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Causing Human ActionsNew Perspectives on the Causal Theory of Action$
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Jesús H. Aguilar and Andrei A. Buckareff

Print publication date: 2010

Print ISBN-13: 9780262014564

Published to MIT Press Scholarship Online: August 2013

DOI: 10.7551/mitpress/9780262014564.001.0001

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Comments on Clarke’s “Intentional Omissions”

Comments on Clarke’s “Intentional Omissions”

(p.156) (p.157) 10 Comments on Clarke’s “Intentional Omissions”
Causing Human Actions

Sartorio Carolina

The MIT Press

This chapter focuses on arguments for intentional omissions as presented by Randolph Clarke, which has two main claims, the first of which states that, in order for an agent’s omitting to A to be intentional, some intention with the appropriate content must play a causal role in the situation. The second claim presents the notion that the relevant intention’s causal role in each case is causing the agent’s subsequent thought and action. This is followed by a few remarks regarding both claims individually. The first presented claim made by Clarke is, however, the main source of dissent here. The chapter argues that the agent’s omitting to intend to A causes his omitting to A, and that this is enough to explain why the agent’s omitting to A is intentional. It is not required to state that the agent’s formation of a certain intention also plays a causal role.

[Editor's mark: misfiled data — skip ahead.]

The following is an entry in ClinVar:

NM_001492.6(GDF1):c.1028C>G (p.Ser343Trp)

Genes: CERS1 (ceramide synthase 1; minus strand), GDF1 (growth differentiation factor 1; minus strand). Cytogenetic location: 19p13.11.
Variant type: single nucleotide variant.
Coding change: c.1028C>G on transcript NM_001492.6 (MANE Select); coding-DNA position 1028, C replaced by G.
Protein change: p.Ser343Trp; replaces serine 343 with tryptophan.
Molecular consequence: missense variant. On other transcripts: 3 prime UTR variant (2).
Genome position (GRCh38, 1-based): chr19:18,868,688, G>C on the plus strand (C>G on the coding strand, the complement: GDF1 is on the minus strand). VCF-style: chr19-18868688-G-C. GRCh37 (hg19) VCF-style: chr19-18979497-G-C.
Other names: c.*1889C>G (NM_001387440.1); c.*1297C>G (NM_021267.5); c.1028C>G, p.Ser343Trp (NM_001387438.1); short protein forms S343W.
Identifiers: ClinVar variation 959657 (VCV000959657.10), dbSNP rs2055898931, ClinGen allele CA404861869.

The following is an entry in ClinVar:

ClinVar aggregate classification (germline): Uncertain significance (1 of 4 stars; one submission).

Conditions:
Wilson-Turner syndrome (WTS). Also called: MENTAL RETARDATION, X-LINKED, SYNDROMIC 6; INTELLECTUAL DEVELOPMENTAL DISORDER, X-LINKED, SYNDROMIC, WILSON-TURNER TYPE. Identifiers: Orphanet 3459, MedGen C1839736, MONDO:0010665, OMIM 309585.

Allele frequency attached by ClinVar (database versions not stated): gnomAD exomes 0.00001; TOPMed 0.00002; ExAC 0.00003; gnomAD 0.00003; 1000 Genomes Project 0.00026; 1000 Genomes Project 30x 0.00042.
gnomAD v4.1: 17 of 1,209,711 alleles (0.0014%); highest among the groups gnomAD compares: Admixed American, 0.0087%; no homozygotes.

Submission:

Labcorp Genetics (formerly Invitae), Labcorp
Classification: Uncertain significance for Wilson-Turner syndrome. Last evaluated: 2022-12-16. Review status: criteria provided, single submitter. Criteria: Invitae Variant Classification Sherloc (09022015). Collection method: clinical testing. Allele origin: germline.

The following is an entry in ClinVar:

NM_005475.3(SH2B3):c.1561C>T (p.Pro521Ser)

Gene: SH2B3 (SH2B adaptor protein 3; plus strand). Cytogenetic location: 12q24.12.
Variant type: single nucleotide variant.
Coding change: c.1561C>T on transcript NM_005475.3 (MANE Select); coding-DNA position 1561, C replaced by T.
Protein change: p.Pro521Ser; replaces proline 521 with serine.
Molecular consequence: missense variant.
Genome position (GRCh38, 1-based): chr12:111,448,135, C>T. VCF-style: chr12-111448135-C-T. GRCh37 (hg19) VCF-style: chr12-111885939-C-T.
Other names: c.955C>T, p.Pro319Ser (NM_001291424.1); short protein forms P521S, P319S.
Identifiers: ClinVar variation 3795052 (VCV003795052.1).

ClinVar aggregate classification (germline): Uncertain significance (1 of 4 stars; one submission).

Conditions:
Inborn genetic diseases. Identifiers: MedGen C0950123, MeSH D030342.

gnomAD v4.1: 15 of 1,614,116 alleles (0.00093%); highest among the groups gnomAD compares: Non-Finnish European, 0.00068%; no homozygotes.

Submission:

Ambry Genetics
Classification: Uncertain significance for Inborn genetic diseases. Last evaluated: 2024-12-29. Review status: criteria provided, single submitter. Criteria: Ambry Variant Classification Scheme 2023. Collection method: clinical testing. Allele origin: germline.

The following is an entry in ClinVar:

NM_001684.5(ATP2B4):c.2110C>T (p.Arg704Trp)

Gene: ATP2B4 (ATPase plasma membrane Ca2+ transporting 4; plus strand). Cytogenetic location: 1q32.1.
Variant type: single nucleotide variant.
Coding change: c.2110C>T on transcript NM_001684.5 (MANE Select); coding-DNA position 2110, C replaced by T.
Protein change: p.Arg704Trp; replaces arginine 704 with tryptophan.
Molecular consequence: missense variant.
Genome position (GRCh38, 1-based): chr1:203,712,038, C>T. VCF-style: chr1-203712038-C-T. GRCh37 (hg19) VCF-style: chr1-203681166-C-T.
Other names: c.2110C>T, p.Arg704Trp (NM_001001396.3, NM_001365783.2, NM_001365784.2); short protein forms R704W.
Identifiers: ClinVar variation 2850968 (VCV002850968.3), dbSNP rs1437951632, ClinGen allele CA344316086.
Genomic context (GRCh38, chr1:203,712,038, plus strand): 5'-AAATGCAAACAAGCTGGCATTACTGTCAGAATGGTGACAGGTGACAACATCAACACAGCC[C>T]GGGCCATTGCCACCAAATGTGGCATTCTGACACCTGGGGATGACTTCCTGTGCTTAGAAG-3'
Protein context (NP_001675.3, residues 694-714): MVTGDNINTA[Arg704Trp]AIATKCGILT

Keywords:   intentional omissions, causal role, agent, intentions

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